FDA issues another reminder about the risks of connected medical devices to hacking

About Rebecca Vesely

Rebecca Vesely is AHCJ's topic leader on health information technology and a freelance writer. She has written about health, science and medicine for AFP, the Bay Area News Group, Modern Healthcare, Wired, Scientific American online and many other news outlets.

In recent years, as medical devices have become more connected, cybersecurity experts have sounded the alarm on their vulnerabilities.

A panel at Health Journalism 2018 covered the topic, with experts encouraging reporters to ask their local hospitals about plans to safeguard medical devices from cyber threats.

Now, the Food and Drug Administration (FDA) is warning patients and health care providers that certain Medtronic MiniMed insulin pumps are being recalled due to potential cybersecurity risks. To date, there are no confirmed reports of patient harm, the FDA said.

Meanwhile, the FDA will hold a public discussion on medical device cybersecurity on Sept. 10 at its Patient Engagement Advisory Committee meeting.  The committee is expected to make recommendations on what factors to consider when informing the public about cybersecurity risks.

Recommendations will also “address concerns patients have about changes to their devices to reduce cybersecurity risks as well as the role of other stakeholders such as health care providers in communicating cybersecurity risks to patients,“ according to the FDA.

The insulin pumps affected by the recall connect wirelessly to the patient’s glucose meter and a continuous glucose monitoring system, which track’s the patient’s glucose levels throughout the day. The concern is that an unauthorized person could change the insulin pump settings remotely and deliver too much or too little insulin to the patient, causing harm.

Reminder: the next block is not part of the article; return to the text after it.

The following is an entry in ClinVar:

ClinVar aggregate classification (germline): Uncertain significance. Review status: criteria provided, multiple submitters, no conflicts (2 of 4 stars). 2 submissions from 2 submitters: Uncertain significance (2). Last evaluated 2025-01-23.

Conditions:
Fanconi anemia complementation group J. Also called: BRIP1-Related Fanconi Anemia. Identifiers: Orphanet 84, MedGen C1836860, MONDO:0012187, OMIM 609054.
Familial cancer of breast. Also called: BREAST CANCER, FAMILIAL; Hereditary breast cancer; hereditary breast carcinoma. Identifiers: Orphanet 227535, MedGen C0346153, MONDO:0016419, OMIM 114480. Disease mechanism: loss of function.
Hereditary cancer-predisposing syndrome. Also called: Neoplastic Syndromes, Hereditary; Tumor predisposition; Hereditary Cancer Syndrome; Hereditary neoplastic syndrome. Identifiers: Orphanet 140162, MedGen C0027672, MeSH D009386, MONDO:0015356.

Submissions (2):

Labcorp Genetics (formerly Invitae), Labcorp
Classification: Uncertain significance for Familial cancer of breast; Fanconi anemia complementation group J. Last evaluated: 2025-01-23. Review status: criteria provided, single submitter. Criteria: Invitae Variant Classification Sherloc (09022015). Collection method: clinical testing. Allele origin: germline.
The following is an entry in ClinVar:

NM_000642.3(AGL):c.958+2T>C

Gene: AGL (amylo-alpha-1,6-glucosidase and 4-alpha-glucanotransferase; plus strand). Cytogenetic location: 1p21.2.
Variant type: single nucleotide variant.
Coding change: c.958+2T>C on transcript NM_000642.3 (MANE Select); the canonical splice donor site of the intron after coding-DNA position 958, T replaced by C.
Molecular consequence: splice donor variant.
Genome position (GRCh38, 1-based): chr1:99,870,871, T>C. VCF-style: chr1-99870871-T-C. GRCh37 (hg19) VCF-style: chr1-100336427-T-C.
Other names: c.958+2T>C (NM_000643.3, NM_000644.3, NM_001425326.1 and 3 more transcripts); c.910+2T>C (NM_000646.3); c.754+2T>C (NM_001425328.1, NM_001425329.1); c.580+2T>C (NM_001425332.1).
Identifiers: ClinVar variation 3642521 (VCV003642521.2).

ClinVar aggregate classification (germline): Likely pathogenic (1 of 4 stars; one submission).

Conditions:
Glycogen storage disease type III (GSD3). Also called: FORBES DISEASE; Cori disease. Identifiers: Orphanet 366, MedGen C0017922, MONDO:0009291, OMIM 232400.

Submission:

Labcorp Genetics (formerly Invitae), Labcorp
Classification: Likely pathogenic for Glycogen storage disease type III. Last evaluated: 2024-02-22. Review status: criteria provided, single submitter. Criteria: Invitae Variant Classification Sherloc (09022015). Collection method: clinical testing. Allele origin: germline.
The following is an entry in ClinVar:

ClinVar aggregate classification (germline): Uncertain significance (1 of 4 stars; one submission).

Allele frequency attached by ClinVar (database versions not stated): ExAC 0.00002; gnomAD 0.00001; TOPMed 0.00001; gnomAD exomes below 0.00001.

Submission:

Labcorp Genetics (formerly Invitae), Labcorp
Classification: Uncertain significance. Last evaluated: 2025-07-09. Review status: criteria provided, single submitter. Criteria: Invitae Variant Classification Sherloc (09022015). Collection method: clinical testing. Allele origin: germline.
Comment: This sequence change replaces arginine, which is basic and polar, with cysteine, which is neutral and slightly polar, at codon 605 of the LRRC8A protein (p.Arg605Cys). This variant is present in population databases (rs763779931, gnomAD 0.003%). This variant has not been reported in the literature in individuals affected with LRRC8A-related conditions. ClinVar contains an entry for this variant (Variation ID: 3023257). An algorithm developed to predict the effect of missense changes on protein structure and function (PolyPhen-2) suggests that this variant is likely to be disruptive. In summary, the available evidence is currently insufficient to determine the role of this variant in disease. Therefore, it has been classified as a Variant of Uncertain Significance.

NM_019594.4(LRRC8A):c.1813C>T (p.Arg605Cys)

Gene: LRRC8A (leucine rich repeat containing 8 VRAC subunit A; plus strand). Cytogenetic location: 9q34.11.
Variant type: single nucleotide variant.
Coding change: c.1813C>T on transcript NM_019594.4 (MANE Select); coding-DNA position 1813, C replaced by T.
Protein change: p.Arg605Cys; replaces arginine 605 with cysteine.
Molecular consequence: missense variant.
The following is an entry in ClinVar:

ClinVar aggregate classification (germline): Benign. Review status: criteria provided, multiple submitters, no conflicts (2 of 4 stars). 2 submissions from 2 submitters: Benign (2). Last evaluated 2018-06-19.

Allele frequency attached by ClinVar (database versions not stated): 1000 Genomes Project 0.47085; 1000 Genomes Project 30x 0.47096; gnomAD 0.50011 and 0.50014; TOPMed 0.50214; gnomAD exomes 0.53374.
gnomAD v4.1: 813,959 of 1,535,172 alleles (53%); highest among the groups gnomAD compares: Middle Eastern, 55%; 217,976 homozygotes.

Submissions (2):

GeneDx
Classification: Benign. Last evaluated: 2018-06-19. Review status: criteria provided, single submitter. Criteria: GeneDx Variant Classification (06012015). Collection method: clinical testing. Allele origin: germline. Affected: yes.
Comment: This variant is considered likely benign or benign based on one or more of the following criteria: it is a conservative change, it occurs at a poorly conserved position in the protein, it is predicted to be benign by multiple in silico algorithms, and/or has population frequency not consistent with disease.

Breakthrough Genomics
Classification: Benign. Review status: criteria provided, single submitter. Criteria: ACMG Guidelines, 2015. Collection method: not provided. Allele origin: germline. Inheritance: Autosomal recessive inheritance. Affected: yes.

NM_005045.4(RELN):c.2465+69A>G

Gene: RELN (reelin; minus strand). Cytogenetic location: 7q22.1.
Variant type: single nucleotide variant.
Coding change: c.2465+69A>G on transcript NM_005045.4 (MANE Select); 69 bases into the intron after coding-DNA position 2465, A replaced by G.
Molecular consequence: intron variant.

Suzanne Schwartz, M.D., deputy director of the Office of Strategic Partnerships and Technology Innovation and acting division director for All Hazards Response, Science and Strategic Partnerships in the FDA’s Center for Devices and Radiological Health, said in a statement that “any medical device connected to a communications network, like Wi-Fi, or public or home Internet, may have cybersecurity vulnerabilities that could be exploited by unauthorized users.”

Schwartz added “at the same time, it’s important to remember that the increased use of wireless technology and software in medical devices can also offer safer, more convenient, and timely health care delivery.”

1 thought on “FDA issues another reminder about the risks of connected medical devices to hacking

  1. Paul Burke

    Reporters who have cyber experts among their readers may want to note that the FDA notice (which Rebecca links to) says the committee wants comments this month, to consider at the September 10 meeting. “send written submissions to the contact person on or before July 30, 2019.”

    None of the committee members seems to have cyber expertise, so we can hope they will value expert comments.

    FDA has pages of guidance on communicating device risks, (pages 7, 13-15, 39), though not yet on cyber specifically.

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